White House looking at winding down coronavirus task force: Pence


WASHINGTON (Reuters) – The White House is having preliminary talks about when to wind down its coronavirus task force and may start moving coordination of the U.S. response on to federal agencies in late May, Vice President Mike Pence said on Tuesday.

FILE PHOTO: U.S. Vice President Mike Pence visits the General Motors Components Holding Plant that is manufacturing ventilators for use during the coronavirus disease (COVID-19) outbreak, in Kokomo, Indiana, U.S. April 30, 2020. REUTERS/Chris Bergin

Speaking to reporters in his office with members of the task force, Pence said President Donald Trump was starting to look at Memorial Day on May 25 as the time to shift management of the response to the pandemic, which has killed more than 70,000 Americans so far.

Trump placed Pence in charge of the task force, which has been meeting almost every day since it was formed in March.

Conversations are taking place about “what the proper time is for the task force to complete its work and for the ongoing efforts to take place on an agency-by-agency level,” Pence said, confirming a New York Times report.

“We’ve already begun to talk about a transition plan with FEMA,” he said, referring to the Federal Emergency Management Agency that has played a lead role in distributing urgently needed supplies across the country.

The U.S. death toll from COVID-19, the disease caused by the highly contagious virus, is the highest in the world.

Democratic politicians and some Republicans have criticized Trump for playing down the threat and now encouraging states to start to re-open economies that were shut down to try to curb the virus’ spread.

Pence said on Tuesday the trend lines for infections in the United States are on a positive course and that the country “could be in a very different place by late May or early June.”

The University of Washington’s influential Institute for Health Metrics and Evaluation on Monday doubled its previous forecast for COVID-19 deaths in the United States, however, saying it now predicts the number could reach about 135,000 by early August as social-distancing measures are relaxed.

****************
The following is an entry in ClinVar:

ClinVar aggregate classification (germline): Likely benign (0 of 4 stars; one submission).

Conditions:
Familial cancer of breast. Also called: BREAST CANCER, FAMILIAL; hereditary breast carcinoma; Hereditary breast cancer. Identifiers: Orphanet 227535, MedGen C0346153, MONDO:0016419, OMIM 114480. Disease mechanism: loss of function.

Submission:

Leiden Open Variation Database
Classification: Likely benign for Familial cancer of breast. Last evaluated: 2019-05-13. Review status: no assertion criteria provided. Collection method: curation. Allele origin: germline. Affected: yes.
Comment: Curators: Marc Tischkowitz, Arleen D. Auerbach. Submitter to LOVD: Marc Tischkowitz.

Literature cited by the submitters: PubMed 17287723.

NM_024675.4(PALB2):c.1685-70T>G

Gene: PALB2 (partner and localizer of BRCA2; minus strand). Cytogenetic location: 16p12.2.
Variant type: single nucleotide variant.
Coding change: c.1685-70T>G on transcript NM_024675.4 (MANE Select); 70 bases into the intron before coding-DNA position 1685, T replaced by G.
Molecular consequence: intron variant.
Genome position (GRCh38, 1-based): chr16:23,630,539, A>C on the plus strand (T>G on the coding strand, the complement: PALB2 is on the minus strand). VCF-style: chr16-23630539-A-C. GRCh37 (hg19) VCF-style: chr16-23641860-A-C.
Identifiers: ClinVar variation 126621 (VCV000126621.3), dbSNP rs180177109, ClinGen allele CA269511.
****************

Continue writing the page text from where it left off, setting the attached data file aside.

Deborah Birx, the coronavirus task response coordinator, said the team would “keep a close eye on the data.” Birx said the group was looking at outbreaks in Chicago and Des Moines, Iowa, as points of concern.

The focus is now on therapeutics, vaccines and addressing infection hotspots, the task force members said.

Health and Human Services Secretary Alex Azar and Food and Drug Administration chief Stephen Hahn said the Trump administration was committed to accelerating the search for a vaccine, with the goal of producing 100 million doses by the autumn and 300 million doses by the end of the year.

“Whether that can be achieved or not, it is realistic,” said Azar. “We would not be doing this if we did not think it were realistic. Is it guaranteed? Of course it is not.”

Most experts have suggested clinical trials to guarantee a vaccine is safe and effective could take a minimum of 12 to 18 months.

The White House task force has been less visible in recent days as Trump turned his attention to efforts to reopen the U.S. economy. It did not meet on Monday or Saturday.

Reporting by Steve Holland; Additional reporting by Lisa Lambert; Writing by Lisa Lambert; Editing by Jonathan Oatis and Sonya Hepinstall



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